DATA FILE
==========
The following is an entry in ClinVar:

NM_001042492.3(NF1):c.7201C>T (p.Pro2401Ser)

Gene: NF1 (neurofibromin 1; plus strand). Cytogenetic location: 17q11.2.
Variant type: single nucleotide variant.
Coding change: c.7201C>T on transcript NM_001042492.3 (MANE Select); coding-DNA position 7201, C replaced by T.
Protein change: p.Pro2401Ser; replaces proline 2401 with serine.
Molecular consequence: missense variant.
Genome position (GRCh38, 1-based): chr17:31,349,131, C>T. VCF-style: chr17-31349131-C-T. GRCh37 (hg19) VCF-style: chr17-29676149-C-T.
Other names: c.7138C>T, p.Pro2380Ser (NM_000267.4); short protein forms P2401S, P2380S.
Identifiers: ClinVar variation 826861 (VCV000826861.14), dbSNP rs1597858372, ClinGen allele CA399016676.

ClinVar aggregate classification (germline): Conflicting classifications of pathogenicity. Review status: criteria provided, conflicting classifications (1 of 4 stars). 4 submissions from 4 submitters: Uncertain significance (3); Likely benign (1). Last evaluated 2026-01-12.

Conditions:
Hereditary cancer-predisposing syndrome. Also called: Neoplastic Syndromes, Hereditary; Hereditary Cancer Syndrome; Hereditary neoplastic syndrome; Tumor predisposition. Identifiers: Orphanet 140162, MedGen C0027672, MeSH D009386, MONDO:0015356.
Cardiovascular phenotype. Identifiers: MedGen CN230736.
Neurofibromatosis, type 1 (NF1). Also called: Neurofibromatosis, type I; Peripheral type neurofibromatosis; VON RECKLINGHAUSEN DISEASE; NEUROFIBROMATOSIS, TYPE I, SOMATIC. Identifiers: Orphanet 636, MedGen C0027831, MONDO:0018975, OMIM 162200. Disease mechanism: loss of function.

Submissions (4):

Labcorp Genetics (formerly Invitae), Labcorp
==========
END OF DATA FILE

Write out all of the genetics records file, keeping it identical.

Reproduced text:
The following is an entry in ClinVar:

NM_001042492.3(NF1):c.7201C>T (p.Pro2401Ser)

Gene: NF1 (neurofibromin 1; plus strand). Cytogenetic location: 17q11.2.
Variant type: single nucleotide variant.
Coding change: c.7201C>T on transcript NM_001042492.3 (MANE Select); coding-DNA position 7201, C replaced by T.
Protein change: p.Pro2401Ser; replaces proline 2401 with serine.
Molecular consequence: missense variant.
Genome position (GRCh38, 1-based): chr17:31,349,131, C>T. VCF-style: chr17-31349131-C-T. GRCh37 (hg19) VCF-style: chr17-29676149-C-T.
Other names: c.7138C>T, p.Pro2380Ser (NM_000267.4); short protein forms P2401S, P2380S.
Identifiers: ClinVar variation 826861 (VCV000826861.14), dbSNP rs1597858372, ClinGen allele CA399016676.

ClinVar aggregate classification (germline): Conflicting classifications of pathogenicity. Review status: criteria provided, conflicting classifications (1 of 4 stars). 4 submissions from 4 submitters: Uncertain significance (3); Likely benign (1). Last evaluated 2026-01-12.

Conditions:
Hereditary cancer-predisposing syndrome. Also called: Neoplastic Syndromes, Hereditary; Hereditary Cancer Syndrome; Hereditary neoplastic syndrome; Tumor predisposition. Identifiers: Orphanet 140162, MedGen C0027672, MeSH D009386, MONDO:0015356.
Cardiovascular phenotype. Identifiers: MedGen CN230736.
Neurofibromatosis, type 1 (NF1). Also called: Neurofibromatosis, type I; Peripheral type neurofibromatosis; VON RECKLINGHAUSEN DISEASE; NEUROFIBROMATOSIS, TYPE I, SOMATIC. Identifiers: Orphanet 636, MedGen C0027831, MONDO:0018975, OMIM 162200. Disease mechanism: loss of function.

Submissions (4):

Labcorp Genetics (formerly Invitae), Labcorp